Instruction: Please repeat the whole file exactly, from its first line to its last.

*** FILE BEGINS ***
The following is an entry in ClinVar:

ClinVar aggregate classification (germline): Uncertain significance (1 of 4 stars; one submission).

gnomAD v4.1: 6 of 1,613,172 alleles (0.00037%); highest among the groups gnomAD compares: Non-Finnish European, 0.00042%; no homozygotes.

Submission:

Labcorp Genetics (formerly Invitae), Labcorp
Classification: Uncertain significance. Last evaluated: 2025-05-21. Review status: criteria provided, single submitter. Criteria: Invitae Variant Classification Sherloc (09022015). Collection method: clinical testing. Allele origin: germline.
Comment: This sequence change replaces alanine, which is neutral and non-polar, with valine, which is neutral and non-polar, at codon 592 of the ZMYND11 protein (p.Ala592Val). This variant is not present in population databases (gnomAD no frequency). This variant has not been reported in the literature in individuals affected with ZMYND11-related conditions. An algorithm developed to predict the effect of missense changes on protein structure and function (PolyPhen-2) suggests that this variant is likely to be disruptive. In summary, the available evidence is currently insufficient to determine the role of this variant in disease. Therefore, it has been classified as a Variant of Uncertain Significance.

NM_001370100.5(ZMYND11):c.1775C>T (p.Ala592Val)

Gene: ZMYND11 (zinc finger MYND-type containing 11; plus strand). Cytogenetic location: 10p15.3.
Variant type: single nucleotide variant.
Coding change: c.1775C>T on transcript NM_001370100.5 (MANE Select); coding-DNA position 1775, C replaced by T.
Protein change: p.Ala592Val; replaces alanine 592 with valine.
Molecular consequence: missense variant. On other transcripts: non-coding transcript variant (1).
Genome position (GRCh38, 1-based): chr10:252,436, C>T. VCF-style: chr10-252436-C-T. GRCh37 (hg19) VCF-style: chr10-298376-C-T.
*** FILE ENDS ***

The following is an entry in ClinVar:

ClinVar aggregate classification (germline): Uncertain significance (1 of 4 stars; one submission).

gnomAD v4.1: 6 of 1,613,172 alleles (0.00037%); highest among the groups gnomAD compares: Non-Finnish European, 0.00042%; no homozygotes.

Submission:

Labcorp Genetics (formerly Invitae), Labcorp
Classification: Uncertain significance. Last evaluated: 2025-05-21. Review status: criteria provided, single submitter. Criteria: Invitae Variant Classification Sherloc (09022015). Collection method: clinical testing. Allele origin: germline.
Comment: This sequence change replaces alanine, which is neutral and non-polar, with valine, which is neutral and non-polar, at codon 592 of the ZMYND11 protein (p.Ala592Val). This variant is not present in population databases (gnomAD no frequency). This variant has not been reported in the literature in individuals affected with ZMYND11-related conditions. An algorithm developed to predict the effect of missense changes on protein structure and function (PolyPhen-2) suggests that this variant is likely to be disruptive. In summary, the available evidence is currently insufficient to determine the role of this variant in disease. Therefore, it has been classified as a Variant of Uncertain Significance.

NM_001370100.5(ZMYND11):c.1775C>T (p.Ala592Val)

Gene: ZMYND11 (zinc finger MYND-type containing 11; plus strand). Cytogenetic location: 10p15.3.
Variant type: single nucleotide variant.
Coding change: c.1775C>T on transcript NM_001370100.5 (MANE Select); coding-DNA position 1775, C replaced by T.
Protein change: p.Ala592Val; replaces alanine 592 with valine.
Molecular consequence: missense variant. On other transcripts: non-coding transcript variant (1).
Genome position (GRCh38, 1-based): chr10:252,436, C>T. VCF-style: chr10-252436-C-T. GRCh37 (hg19) VCF-style: chr10-298376-C-T.